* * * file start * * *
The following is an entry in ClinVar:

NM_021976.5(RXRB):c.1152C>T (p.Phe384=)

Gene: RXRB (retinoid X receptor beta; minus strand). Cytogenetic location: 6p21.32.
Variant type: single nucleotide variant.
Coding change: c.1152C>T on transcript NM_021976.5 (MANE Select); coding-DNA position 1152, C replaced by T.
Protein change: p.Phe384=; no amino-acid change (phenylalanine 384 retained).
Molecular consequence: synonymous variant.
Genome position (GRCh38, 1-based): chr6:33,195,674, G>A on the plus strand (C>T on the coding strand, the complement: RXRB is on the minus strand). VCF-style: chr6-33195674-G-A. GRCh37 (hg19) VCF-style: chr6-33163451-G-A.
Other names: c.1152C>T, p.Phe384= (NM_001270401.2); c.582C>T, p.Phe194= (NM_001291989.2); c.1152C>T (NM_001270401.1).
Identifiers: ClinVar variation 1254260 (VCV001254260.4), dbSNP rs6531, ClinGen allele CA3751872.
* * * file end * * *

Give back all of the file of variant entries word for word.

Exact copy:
The following is an entry in ClinVar:

NM_021976.5(RXRB):c.1152C>T (p.Phe384=)

Gene: RXRB (retinoid X receptor beta; minus strand). Cytogenetic location: 6p21.32.
Variant type: single nucleotide variant.
Coding change: c.1152C>T on transcript NM_021976.5 (MANE Select); coding-DNA position 1152, C replaced by T.
Protein change: p.Phe384=; no amino-acid change (phenylalanine 384 retained).
Molecular consequence: synonymous variant.
Genome position (GRCh38, 1-based): chr6:33,195,674, G>A on the plus strand (C>T on the coding strand, the complement: RXRB is on the minus strand). VCF-style: chr6-33195674-G-A. GRCh37 (hg19) VCF-style: chr6-33163451-G-A.
Other names: c.1152C>T, p.Phe384= (NM_001270401.2); c.582C>T, p.Phe194= (NM_001291989.2); c.1152C>T (NM_001270401.1).
Identifiers: ClinVar variation 1254260 (VCV001254260.4), dbSNP rs6531, ClinGen allele CA3751872.